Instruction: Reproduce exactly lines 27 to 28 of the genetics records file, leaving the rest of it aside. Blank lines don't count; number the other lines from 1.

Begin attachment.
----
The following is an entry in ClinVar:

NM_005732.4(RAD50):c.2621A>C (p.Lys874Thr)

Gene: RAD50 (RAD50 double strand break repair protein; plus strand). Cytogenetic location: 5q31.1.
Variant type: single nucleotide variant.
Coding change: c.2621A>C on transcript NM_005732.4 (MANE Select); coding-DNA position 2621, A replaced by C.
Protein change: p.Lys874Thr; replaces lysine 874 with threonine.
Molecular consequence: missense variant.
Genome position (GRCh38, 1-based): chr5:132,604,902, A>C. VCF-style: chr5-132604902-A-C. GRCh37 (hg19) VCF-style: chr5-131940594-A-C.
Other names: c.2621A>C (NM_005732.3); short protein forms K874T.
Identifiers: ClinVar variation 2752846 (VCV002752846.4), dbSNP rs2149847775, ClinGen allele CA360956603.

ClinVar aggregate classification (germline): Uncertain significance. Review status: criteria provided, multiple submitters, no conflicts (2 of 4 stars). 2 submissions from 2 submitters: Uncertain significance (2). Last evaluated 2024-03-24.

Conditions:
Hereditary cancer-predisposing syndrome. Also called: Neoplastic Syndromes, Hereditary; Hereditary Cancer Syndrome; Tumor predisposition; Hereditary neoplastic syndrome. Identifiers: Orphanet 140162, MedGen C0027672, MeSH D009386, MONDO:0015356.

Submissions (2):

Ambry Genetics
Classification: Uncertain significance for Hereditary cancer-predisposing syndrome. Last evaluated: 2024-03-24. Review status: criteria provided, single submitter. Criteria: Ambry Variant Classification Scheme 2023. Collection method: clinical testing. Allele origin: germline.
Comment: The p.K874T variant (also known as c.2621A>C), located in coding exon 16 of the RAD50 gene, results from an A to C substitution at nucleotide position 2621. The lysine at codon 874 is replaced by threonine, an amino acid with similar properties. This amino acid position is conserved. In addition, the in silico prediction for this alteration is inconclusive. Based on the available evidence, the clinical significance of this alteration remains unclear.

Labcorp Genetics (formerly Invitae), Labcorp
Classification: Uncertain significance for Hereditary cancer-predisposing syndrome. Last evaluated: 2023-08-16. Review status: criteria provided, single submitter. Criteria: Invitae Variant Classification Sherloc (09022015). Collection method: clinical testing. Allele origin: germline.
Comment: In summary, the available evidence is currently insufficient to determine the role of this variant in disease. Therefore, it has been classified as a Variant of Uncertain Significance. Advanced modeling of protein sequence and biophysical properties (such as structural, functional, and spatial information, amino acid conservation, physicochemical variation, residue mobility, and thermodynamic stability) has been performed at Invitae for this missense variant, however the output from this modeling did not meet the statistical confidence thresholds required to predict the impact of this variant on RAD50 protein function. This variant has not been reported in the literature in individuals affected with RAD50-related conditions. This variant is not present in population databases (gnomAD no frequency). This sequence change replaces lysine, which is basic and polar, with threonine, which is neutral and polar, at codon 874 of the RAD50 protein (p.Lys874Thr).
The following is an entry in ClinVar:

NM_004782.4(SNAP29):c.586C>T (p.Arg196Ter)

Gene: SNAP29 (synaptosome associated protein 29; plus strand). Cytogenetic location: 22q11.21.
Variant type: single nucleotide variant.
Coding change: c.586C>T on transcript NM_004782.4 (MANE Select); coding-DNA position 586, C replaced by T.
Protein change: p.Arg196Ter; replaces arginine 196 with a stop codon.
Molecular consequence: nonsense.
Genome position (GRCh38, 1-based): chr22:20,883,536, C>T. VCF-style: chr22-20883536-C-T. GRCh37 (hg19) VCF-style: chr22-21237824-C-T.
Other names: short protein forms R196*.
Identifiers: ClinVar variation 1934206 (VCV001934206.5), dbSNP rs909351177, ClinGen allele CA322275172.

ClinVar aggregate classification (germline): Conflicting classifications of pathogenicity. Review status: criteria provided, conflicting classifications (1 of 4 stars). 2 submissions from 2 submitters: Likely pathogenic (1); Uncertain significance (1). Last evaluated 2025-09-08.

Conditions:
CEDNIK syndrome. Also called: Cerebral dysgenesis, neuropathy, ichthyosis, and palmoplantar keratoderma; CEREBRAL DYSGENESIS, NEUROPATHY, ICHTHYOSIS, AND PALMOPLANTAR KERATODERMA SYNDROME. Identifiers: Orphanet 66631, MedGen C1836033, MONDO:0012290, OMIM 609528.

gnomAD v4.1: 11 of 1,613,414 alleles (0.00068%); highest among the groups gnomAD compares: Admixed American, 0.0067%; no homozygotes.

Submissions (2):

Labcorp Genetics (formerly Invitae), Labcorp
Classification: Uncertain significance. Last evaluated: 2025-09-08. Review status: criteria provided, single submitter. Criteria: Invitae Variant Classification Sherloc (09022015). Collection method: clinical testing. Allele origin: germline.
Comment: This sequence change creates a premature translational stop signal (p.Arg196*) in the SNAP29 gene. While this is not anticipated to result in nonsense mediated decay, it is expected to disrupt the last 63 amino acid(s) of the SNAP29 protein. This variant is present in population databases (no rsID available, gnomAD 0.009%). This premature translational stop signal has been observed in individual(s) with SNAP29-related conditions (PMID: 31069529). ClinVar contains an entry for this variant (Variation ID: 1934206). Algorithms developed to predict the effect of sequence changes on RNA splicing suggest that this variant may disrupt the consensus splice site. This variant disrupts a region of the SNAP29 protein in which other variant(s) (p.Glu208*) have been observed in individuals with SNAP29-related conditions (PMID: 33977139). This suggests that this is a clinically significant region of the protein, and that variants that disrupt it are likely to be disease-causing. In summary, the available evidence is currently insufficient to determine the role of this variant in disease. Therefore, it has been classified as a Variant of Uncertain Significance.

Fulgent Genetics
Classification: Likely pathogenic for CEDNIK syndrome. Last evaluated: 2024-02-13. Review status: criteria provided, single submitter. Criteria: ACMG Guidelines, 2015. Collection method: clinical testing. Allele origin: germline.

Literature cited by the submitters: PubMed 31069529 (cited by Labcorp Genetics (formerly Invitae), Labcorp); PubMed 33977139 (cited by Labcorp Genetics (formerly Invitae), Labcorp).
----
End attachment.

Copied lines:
Molecular consequence: nonsense.
Genome position (GRCh38, 1-based): chr22:20,883,536, C>T. VCF-style: chr22-20883536-C-T. GRCh37 (hg19) VCF-style: chr22-21237824-C-T.